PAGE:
19 October 2011

Ammonium sulfide vapor passivation for InGaAs

Researchers at European research center IMEC and Katholieke Universiteit Leuven (KULeuven) in Belgium have been investigating the possible use of ammonium sulfide ((NH4)2S) vapor (ASV) to passivate surfaces of indium phosphide (InP) and indium gallium arsenide (InGaAs) [Alireza Alian et al, Appl. Phys. Lett., vol99, p112114, 2011]. The researchers say that, based on their work, ASV treatment could be an efficient solution to the passivation of III-V surfaces.

The aim of the research is the attempt to use materials such as InGaAs as high-mobility channels in mainstream complementary metal oxide semiconductor (CMOS) circuits on silicon. At present, such work is impeded by the degradation in performance that occurs when dielectrics are applied as gate oxide insulation. Various new energy levels and charge traps are generated at oxide–semiconductor interfaces that impede transistor performance.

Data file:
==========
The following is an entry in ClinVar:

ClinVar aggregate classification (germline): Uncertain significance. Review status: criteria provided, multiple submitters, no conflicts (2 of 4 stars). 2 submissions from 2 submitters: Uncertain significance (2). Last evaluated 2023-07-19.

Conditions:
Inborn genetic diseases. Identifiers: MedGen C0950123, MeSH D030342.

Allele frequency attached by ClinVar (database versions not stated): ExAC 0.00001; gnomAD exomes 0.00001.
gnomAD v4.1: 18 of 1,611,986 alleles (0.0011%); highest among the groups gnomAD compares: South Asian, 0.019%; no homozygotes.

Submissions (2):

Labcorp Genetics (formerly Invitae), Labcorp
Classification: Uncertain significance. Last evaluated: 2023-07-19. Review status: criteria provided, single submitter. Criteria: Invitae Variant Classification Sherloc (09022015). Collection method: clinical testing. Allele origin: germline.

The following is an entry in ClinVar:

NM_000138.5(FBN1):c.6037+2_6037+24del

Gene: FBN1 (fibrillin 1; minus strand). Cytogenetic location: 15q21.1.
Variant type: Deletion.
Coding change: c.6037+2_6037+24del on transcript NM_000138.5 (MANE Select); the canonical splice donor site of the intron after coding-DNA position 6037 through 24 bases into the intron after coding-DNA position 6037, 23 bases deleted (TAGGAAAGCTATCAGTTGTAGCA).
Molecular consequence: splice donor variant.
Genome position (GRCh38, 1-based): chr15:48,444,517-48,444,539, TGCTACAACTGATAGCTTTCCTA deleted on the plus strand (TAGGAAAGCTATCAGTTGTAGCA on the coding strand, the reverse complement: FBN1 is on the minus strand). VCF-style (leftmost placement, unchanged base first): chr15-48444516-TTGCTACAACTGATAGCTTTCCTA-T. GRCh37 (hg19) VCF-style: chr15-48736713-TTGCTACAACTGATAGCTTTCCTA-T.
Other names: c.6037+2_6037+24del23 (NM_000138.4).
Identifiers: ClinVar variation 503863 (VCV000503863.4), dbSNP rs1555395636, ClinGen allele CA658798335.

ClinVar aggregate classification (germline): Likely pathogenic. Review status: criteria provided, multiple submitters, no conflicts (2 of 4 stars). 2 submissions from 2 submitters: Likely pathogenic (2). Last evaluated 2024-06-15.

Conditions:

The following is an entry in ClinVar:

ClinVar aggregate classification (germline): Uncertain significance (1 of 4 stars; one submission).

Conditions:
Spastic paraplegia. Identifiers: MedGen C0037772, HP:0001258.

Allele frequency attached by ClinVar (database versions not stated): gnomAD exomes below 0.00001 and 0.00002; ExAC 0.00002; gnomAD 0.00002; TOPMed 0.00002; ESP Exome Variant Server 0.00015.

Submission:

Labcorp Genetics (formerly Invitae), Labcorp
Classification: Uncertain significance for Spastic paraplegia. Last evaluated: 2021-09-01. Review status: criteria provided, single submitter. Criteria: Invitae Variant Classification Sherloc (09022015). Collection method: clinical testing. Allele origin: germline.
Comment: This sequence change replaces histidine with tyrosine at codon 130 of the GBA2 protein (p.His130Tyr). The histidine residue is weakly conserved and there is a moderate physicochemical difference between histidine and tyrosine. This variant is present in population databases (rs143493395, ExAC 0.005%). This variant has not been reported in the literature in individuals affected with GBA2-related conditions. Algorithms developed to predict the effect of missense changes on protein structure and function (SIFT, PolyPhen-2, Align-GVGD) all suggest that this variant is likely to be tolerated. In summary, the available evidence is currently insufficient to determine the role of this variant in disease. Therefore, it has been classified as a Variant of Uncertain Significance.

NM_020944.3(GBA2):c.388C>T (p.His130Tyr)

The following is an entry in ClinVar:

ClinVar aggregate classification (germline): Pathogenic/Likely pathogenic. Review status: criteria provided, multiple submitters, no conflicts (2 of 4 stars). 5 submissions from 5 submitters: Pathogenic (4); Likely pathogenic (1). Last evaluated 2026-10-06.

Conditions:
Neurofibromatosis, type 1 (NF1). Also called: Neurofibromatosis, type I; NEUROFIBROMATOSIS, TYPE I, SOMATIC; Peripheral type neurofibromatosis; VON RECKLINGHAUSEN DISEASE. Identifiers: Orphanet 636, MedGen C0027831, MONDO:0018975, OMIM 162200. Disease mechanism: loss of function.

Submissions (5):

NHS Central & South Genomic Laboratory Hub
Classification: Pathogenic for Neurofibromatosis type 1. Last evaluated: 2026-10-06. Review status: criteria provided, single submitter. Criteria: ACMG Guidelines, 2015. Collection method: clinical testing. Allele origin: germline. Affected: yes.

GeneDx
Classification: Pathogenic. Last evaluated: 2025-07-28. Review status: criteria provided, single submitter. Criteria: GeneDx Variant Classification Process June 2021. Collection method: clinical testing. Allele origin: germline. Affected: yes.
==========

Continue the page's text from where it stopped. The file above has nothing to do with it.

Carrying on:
Ammonium sulfide treatment has been proposed as a way to reduce the generation of these interface states. Corresponding author Alireza Alian comments on the advantages of using vapour rather than solution: “One important advantage would be the elimination of the cleaning and drying steps after a wet solution treatment. The cleaning and drying steps are becoming more and more critical as the dimensions are shrinking. The other important advantage would be the cleaner processing; the ammonium sulfide solution is not available in a purity to be applied directly in a CMOS fab. The solution is usually full of all kind of metallic contaminations. You can assume that the contaminations are much less in density in the vapor than in the solution.”